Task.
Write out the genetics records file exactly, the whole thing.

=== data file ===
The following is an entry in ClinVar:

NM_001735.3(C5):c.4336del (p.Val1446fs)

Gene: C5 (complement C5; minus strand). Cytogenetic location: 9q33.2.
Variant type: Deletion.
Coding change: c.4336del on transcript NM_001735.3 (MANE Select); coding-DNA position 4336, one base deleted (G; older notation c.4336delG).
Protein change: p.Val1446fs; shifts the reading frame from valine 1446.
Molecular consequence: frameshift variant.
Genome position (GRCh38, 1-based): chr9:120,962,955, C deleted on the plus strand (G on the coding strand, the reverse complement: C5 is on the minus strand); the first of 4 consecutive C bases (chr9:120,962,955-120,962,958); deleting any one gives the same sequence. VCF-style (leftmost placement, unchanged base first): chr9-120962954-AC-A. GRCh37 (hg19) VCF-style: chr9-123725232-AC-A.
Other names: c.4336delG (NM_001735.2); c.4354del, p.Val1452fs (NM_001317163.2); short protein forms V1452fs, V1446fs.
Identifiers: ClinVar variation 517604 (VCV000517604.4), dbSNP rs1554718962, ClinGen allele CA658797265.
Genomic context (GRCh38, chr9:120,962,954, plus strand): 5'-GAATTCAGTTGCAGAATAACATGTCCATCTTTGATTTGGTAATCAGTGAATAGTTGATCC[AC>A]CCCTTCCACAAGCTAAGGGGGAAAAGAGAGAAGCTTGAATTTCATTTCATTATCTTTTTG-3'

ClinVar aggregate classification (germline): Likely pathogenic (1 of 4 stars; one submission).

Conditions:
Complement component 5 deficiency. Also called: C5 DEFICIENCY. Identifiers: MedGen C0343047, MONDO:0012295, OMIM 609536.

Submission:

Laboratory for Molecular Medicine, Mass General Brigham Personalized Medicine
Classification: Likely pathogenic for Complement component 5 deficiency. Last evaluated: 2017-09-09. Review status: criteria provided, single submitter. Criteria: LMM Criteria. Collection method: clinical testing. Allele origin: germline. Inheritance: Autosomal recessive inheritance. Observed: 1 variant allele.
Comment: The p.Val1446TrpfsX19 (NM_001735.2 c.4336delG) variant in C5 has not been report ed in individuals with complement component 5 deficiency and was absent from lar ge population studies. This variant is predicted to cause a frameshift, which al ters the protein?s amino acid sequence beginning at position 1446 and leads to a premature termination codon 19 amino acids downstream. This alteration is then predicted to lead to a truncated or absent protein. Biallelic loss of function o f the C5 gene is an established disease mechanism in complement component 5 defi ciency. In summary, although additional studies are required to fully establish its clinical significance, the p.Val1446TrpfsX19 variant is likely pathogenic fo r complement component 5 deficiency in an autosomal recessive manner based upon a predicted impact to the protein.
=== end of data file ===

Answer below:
The following is an entry in ClinVar:

NM_001735.3(C5):c.4336del (p.Val1446fs)

Gene: C5 (complement C5; minus strand). Cytogenetic location: 9q33.2.
Variant type: Deletion.
Coding change: c.4336del on transcript NM_001735.3 (MANE Select); coding-DNA position 4336, one base deleted (G; older notation c.4336delG).
Protein change: p.Val1446fs; shifts the reading frame from valine 1446.
Molecular consequence: frameshift variant.
Genome position (GRCh38, 1-based): chr9:120,962,955, C deleted on the plus strand (G on the coding strand, the reverse complement: C5 is on the minus strand); the first of 4 consecutive C bases (chr9:120,962,955-120,962,958); deleting any one gives the same sequence. VCF-style (leftmost placement, unchanged base first): chr9-120962954-AC-A. GRCh37 (hg19) VCF-style: chr9-123725232-AC-A.
Other names: c.4336delG (NM_001735.2); c.4354del, p.Val1452fs (NM_001317163.2); short protein forms V1452fs, V1446fs.
Identifiers: ClinVar variation 517604 (VCV000517604.4), dbSNP rs1554718962, ClinGen allele CA658797265.
Genomic context (GRCh38, chr9:120,962,954, plus strand): 5'-GAATTCAGTTGCAGAATAACATGTCCATCTTTGATTTGGTAATCAGTGAATAGTTGATCC[AC>A]CCCTTCCACAAGCTAAGGGGGAAAAGAGAGAAGCTTGAATTTCATTTCATTATCTTTTTG-3'

ClinVar aggregate classification (germline): Likely pathogenic (1 of 4 stars; one submission).

Conditions:
Complement component 5 deficiency. Also called: C5 DEFICIENCY. Identifiers: MedGen C0343047, MONDO:0012295, OMIM 609536.

Submission:

Laboratory for Molecular Medicine, Mass General Brigham Personalized Medicine
Classification: Likely pathogenic for Complement component 5 deficiency. Last evaluated: 2017-09-09. Review status: criteria provided, single submitter. Criteria: LMM Criteria. Collection method: clinical testing. Allele origin: germline. Inheritance: Autosomal recessive inheritance. Observed: 1 variant allele.
Comment: The p.Val1446TrpfsX19 (NM_001735.2 c.4336delG) variant in C5 has not been report ed in individuals with complement component 5 deficiency and was absent from lar ge population studies. This variant is predicted to cause a frameshift, which al ters the protein?s amino acid sequence beginning at position 1446 and leads to a premature termination codon 19 amino acids downstream. This alteration is then predicted to lead to a truncated or absent protein. Biallelic loss of function o f the C5 gene is an established disease mechanism in complement component 5 defi ciency. In summary, although additional studies are required to fully establish its clinical significance, the p.Val1446TrpfsX19 variant is likely pathogenic fo r complement component 5 deficiency in an autosomal recessive manner based upon a predicted impact to the protein.